Your Cart

The Forgotten Inventors Of The E-Cigarette

The history of vape hardware is exceptionally fascinating, filled with unique innovative people and their lateral ideas.

Most common stories about the origin of the e-cigarette begin with Hon Lik, a Chinese pharmacist and lifelong nicotine addict who started developing the idea for an electronic cigarette in 2000, finally patenting and producing what became known as the Ruyan in 2003.

The aim was to use hot aerosolised nicotine vapour to replace smoking and ultimately help him kick a life-long habit. Whilst Dr Hon himself was unsuccessful, his invention has helped many longtime smokers quit.

This is a noble, fascinating and important story. However, it is far from the full story, as the concept of an e-cigarette, and even the word “vaping” can be traced back decades further than Dr Hon.

Here are the stories of the forgotten innovators that made the modern vape possible.

Invented Too Soon

Nearly a century ago, the first-ever patent for an electronic cigarette was filed by the American inventor Joseph Robinson in 1927.

His “Electric Vaporizer” was not actually initially patented as a smoking tool, however, but instead for holding and heating medicinal compounds that needed to be taken as a vapour. Similar patents were applied for in 1934 and 1936 as well.

However, there is no evidence that any of these products went to market, and even if they had they faced the challenge of being released during a peak in popularity for tobacco smoking and nearly two decades before the Doll and Hill paper and the slow realisation of the harm of cigarettes.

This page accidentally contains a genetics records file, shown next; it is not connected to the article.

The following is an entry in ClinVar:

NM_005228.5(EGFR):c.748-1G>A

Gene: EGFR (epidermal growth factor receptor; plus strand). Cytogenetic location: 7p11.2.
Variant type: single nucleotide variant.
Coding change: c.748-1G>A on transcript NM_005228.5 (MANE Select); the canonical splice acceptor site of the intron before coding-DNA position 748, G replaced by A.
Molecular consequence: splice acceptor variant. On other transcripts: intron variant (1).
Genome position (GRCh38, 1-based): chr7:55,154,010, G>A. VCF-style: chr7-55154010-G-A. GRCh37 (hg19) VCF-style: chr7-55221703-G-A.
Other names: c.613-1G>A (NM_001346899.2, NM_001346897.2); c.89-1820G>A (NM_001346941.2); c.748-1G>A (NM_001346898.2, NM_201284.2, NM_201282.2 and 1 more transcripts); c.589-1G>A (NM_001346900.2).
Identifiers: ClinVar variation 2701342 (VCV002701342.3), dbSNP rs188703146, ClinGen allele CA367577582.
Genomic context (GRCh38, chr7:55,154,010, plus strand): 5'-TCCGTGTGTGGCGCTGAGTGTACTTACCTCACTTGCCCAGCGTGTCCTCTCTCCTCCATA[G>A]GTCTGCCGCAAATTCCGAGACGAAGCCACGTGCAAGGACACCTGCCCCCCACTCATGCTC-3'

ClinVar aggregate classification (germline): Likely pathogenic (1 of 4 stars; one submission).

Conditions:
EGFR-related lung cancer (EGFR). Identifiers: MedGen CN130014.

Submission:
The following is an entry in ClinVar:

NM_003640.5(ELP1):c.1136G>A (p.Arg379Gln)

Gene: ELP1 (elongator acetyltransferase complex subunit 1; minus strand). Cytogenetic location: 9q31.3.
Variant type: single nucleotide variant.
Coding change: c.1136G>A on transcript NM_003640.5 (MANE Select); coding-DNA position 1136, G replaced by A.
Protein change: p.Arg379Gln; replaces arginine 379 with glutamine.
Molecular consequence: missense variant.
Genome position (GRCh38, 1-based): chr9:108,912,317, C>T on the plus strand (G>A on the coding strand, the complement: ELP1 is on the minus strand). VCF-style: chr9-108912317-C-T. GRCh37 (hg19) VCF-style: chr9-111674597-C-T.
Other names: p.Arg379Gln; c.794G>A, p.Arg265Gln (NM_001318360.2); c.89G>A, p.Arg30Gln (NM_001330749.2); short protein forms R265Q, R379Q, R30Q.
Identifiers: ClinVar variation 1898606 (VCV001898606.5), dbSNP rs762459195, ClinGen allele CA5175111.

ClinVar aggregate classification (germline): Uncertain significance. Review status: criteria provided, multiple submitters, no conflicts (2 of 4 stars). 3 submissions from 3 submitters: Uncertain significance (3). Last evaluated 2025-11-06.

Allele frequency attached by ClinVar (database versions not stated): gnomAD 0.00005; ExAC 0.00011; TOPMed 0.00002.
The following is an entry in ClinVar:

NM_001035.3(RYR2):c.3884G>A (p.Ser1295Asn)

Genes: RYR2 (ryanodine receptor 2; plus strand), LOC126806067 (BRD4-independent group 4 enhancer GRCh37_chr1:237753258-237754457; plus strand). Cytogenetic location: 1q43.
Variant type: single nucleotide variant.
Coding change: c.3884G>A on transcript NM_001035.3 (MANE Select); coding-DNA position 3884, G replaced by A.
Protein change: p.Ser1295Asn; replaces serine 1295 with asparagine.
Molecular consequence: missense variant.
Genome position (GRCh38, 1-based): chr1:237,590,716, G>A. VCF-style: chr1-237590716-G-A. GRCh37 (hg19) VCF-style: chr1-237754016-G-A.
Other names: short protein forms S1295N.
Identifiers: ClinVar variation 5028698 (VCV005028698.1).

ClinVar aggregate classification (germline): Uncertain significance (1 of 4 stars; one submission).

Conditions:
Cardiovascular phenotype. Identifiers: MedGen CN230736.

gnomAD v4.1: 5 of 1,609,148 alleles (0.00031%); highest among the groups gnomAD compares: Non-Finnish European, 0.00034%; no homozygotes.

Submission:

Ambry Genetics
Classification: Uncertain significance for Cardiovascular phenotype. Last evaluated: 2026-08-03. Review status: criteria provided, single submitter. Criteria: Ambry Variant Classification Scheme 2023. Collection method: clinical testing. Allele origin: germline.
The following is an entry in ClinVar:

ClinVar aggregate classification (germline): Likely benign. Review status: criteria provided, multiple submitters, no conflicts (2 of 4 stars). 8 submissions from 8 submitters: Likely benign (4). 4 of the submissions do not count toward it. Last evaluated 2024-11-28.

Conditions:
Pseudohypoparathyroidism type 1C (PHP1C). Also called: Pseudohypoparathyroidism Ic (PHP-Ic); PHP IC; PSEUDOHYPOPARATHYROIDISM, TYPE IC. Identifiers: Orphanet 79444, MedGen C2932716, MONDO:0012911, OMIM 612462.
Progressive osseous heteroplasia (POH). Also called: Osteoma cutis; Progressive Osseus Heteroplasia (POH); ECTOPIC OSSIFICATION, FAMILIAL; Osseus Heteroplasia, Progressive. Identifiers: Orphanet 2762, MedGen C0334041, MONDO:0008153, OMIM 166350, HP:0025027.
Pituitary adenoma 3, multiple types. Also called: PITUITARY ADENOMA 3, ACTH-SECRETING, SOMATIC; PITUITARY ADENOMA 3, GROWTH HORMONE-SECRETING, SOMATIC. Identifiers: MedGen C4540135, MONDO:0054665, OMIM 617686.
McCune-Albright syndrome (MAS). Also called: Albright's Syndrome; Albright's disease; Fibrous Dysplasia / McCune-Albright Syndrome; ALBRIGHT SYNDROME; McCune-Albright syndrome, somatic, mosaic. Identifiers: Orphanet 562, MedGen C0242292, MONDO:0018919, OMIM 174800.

Because of this, these innovative ideas remained simply plans on a patent document, leading many of us to wonder what could have been had their ideas been realised and the dangers of smoking been better known.

The Smokeless Non-Tobacco Cigarette

The earliest links between smoking and cancer were reported in the 1890s, and by the 1930s, what had been dismissed as coincidence or circumstance was being seriously studied as a trend, especially in Weimar and later Nazi Germany, where smoking would be condemned until the regime’s fall in 1945.

The link was all but confirmed in a case-control study in 1940, but due to the huge popularity of smoking and the power of the tobacco industry, the paper did not mention this cause.

However, by 1950, two papers, one by Richard Doll and Austin Bradford Hill and another by Ernest Wynder and Evarts Graham, laid bare the extreme dangers of smoking, with the Doll and Hill paper reporting that heavy smokers were 50 times more likely to get lung cancer than people who did not smoke.

Herbert A Gilbert, another American inventor, developed the smokeless non-tobacco cigarette, which very closely resembled both in design and in action Dr Hon’s later modern electronic cigarette, with the tobacco smoke replaced with flavoured steam.

Sadly, even by 1965, the popularity of smoking (to the point that even cartoon stone-age family The Flintstones were selling cigarettes) meant that the invention was sadly ignored.

The Invention Of Vaping

The term “vaping” was actually invented in 1986 by Brenda Coffee, the wife of the inventor of Favor, a cigarette alternative that was essentially a filter paper soaked with nicotine that was inhaled.

Whilst not technically an electronic cigarette, it is an essential part of the story as it led to the Food and Drug Administration developing rules to legislate e-cigarettes, which in turn caused American Tobacco Products to simply discontinue Favor.

Whilst Philip Morris would develop an e-cigarette throughout the 1990s, it would take the success of Dr Hon’s invention to finally take a century-old idea mainstream.